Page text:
The wife perfected an appeal of the order to this Court on February 23, 2009. Her principal brief argued that the motion court erred in not granting all of the discovery relief she sought, and in only awarding her a small percentage of the interim counsel fees she had requested. On March 18, 2009, before his brief was due, the husband died. An estate representative was quickly appointed and substituted as plaintiff. Further, the parties stipulated that all of the discovery issues addressed in the wife's brief were moot. The wife, however, disagreed with the estate that the issue of counsel fees was also academic. The estate moved to dismiss the appeal, arguing that, upon the husband's death, the divorce action ended.
It is well settled that “a suit for divorce abates at the death of either party, because the marriage relation sought to be dissolved no longer exists” (Cornell v. Cornell, 7 N.Y.2d 164, 169, 196 N.Y.S.2d 98, 164 N.E.2d 395  ). As the wife's claim for interim counsel fees was necessarily dependent on the existence of a divorce action in which to make the claim, it was extinguished along with the litigation. The death of the husband necessarily precludes the wife from seeking counsel fees because “it is only where the parties to the action stand in the relation of husband and wife that the latter is entitled to” such fees (Farnham v. Farnham, 227 N.Y. 155, 158, 124 N.E. 894  ).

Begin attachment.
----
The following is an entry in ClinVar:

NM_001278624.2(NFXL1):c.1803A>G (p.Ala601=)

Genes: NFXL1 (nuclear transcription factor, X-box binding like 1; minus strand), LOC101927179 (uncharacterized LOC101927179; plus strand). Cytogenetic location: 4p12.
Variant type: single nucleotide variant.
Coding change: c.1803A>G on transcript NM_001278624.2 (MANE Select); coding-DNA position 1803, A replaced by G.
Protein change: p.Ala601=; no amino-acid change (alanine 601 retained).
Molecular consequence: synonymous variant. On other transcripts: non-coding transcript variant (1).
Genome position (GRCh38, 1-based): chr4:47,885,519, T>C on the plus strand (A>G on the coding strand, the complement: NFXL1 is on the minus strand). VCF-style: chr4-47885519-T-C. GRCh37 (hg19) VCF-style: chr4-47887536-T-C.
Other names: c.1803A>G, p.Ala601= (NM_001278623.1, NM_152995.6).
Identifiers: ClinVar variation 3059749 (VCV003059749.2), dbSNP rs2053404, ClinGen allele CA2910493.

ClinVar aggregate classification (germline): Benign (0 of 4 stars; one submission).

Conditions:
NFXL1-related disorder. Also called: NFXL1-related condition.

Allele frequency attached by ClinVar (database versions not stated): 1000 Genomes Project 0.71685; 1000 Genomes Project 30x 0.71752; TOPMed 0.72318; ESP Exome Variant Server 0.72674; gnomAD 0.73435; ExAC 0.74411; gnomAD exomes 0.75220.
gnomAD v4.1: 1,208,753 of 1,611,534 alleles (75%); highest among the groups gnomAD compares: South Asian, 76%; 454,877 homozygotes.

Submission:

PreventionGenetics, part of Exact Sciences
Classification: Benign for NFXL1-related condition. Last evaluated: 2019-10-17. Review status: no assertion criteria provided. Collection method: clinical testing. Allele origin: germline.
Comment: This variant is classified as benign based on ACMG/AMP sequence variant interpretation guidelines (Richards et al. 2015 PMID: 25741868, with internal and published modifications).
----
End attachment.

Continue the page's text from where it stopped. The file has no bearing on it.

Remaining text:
The estate correctly argues that the appeal must be dismissed as a practical matter. First, if this Court were to consider the appeal and find that the wife was entitled to a larger counsel fee award, we would likely remand for further proceedings to determine the precise amount. However, since the action abated, there would be no forum in which such a determination could be made. In addition, as the motion court correctly noted in its order, any interim fee award would be subject to reallocation at trial. As there will be no trial, the estate would have no opportunity to establish any entitlement to recoup counsel fees paid on a pendente lite basis.